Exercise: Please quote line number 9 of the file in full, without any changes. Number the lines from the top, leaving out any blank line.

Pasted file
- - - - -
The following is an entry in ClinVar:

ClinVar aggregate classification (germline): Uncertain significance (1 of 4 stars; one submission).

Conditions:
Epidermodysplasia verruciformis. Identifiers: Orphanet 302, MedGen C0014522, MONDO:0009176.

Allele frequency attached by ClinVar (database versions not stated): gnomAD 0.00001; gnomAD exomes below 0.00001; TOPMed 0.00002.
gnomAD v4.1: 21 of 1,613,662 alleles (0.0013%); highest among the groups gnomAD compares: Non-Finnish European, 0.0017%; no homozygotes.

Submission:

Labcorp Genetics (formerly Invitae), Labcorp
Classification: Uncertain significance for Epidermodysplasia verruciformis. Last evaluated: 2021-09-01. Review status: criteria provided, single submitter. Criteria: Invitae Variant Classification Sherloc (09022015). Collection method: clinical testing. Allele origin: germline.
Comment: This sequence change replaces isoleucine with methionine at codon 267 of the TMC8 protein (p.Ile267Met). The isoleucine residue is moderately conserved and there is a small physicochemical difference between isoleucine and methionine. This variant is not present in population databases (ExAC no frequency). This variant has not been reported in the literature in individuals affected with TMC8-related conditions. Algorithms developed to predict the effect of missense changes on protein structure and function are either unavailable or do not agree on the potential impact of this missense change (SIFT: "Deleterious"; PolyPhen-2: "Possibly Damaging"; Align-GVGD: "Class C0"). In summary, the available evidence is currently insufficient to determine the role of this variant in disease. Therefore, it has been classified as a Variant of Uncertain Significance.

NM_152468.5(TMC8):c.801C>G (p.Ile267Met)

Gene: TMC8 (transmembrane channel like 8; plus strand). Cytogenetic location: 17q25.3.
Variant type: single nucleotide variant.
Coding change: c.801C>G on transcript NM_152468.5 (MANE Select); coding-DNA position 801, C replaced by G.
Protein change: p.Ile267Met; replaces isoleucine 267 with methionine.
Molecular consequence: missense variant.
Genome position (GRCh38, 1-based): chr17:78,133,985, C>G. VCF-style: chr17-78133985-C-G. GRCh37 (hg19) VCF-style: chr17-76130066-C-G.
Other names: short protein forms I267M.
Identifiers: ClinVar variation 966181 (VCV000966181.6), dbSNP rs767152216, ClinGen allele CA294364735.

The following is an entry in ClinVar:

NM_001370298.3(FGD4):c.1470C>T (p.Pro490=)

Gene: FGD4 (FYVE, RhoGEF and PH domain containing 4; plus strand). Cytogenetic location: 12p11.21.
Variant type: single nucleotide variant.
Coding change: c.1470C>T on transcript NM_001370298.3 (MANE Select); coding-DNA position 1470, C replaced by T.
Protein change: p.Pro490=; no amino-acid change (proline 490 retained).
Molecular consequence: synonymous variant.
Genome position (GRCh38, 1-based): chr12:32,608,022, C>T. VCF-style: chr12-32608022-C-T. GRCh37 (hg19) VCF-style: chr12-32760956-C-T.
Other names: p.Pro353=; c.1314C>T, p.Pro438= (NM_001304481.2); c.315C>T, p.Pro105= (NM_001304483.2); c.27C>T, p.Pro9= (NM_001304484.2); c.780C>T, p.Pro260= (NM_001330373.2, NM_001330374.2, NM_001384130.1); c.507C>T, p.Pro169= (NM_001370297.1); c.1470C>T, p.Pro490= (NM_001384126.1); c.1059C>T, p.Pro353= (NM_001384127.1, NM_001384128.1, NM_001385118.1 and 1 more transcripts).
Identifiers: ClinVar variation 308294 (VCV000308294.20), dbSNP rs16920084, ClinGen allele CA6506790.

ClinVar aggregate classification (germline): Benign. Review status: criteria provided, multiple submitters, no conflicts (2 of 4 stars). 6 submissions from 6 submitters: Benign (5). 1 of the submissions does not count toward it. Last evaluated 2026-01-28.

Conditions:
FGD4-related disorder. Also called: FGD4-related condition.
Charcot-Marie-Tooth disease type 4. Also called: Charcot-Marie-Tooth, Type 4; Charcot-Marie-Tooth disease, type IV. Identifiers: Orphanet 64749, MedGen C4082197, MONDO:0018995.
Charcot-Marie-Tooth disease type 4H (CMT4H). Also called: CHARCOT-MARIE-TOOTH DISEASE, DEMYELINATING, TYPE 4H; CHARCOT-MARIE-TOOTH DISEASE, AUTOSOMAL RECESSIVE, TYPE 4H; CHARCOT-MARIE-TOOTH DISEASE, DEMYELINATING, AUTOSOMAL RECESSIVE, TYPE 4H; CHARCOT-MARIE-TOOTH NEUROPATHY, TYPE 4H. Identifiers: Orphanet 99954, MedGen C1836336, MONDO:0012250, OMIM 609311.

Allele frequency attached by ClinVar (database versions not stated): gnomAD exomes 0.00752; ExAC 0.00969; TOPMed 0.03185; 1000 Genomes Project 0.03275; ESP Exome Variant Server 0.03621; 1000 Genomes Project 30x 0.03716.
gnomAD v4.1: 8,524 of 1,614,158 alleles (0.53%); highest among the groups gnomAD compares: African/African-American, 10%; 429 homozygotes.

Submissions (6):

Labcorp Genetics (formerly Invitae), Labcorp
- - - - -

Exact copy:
Classification: Uncertain significance for Epidermodysplasia verruciformis. Last evaluated: 2021-09-01. Review status: criteria provided, single submitter. Criteria: Invitae Variant Classification Sherloc (09022015). Collection method: clinical testing. Allele origin: germline.